Miami University reports data for three campuses: the main campus in Oxford and regional campuses in Hamilton and Middletown. A small number of employees at the Dolibois Center in Luxembourg are omitted from federal reporting and thus are not included here.


The tables and charts in this section all pertain to fiscal-year based financial reporting, as used in the IPEDS Finance Survey (reported by Miami University to the federal government each spring). Miami uses GASB 34/35 standards for financial reporting, though the affiliated Miami University Foundation uses FASB standards.

Miami's fiscal year, like that of most universities, runs from July 1 through June 30 of the next calendar year. For example, FY 2008 began on July 1, 2007 and ended on June 30, 2008. Please note that because financial information is not generally reported until it has been certified by independent auditors, there is a lag of several months before the information is available.

The endowment information shown in this section matches what is reported in the NACUBO Endowment Study and includes Miami University and the Miami University Foundation.

More details may be found in Miami's annual Financial Report.

Graduation and Retention Rates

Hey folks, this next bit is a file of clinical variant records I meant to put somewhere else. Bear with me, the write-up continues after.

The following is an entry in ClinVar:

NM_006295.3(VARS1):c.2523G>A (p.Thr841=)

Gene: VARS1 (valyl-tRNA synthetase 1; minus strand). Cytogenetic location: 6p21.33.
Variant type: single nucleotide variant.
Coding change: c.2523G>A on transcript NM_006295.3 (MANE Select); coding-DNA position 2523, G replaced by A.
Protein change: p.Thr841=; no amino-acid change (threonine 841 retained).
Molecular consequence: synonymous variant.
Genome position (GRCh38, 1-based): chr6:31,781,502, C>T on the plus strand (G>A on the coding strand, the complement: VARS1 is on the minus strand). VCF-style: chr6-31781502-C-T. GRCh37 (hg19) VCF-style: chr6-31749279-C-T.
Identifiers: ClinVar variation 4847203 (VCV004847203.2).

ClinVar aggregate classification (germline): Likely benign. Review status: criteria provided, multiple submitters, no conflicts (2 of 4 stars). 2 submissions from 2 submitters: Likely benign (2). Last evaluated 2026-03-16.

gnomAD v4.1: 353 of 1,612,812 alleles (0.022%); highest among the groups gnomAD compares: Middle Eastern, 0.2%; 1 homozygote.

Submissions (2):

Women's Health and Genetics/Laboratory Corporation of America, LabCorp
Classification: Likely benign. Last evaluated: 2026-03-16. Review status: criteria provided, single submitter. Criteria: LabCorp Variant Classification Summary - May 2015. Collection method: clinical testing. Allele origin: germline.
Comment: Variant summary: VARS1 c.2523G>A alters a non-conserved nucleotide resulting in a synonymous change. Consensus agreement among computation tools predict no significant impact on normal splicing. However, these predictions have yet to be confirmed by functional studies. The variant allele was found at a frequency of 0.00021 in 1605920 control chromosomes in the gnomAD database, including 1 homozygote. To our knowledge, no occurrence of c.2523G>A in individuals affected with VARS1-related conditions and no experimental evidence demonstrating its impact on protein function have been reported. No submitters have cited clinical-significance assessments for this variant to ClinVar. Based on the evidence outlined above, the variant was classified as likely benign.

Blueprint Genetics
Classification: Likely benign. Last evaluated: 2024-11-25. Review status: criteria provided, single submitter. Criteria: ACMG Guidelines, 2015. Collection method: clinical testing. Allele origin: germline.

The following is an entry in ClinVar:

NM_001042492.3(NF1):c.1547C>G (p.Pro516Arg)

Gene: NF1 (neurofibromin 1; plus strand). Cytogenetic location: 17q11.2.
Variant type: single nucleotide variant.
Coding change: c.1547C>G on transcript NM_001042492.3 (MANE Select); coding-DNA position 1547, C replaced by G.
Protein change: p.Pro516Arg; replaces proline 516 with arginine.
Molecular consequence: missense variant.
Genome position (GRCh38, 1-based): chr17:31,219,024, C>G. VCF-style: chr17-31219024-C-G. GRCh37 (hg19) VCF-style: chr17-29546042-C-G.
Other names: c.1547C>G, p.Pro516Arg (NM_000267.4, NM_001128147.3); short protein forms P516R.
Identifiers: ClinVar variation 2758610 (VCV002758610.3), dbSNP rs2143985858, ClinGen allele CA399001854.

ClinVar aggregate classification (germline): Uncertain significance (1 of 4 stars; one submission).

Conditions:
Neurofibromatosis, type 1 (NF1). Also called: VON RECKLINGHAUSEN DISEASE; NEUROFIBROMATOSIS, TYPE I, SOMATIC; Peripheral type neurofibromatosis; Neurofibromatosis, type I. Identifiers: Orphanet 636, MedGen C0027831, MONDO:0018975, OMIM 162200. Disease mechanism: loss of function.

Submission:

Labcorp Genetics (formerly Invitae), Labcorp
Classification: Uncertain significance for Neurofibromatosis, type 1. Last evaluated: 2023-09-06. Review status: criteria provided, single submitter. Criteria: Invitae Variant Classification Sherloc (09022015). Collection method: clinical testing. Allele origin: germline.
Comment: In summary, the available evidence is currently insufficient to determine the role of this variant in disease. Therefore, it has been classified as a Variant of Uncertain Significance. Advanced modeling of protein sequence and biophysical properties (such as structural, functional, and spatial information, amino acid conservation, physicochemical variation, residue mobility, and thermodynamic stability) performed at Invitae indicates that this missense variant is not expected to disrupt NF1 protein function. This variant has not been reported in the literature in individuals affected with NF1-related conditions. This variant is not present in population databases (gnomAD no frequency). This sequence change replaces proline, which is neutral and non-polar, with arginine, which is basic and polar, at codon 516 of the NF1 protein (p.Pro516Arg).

The tables and charts in this section pertain to retention and graduation rate statistics at Miami University.

Graduation Rates

Data are presented to be consistent with national reporting guidelines for graduation rates as defined in the Student Right-to Know Act. This specifies that only students who are (1) first-time college students during the fall semester, and (2) enrolled full-time during their first semester, are to be included in each yearly cohort. Each cohort is then tracked for 6 years. Students not tracked for the graduation rates include: students who begin college in the Spring; students who begin college as part-time students; graduate students; and students who are transfers from other colleges. Also note that students beginning at the Hamilton and Middletown campuses are reported separately from Oxford students.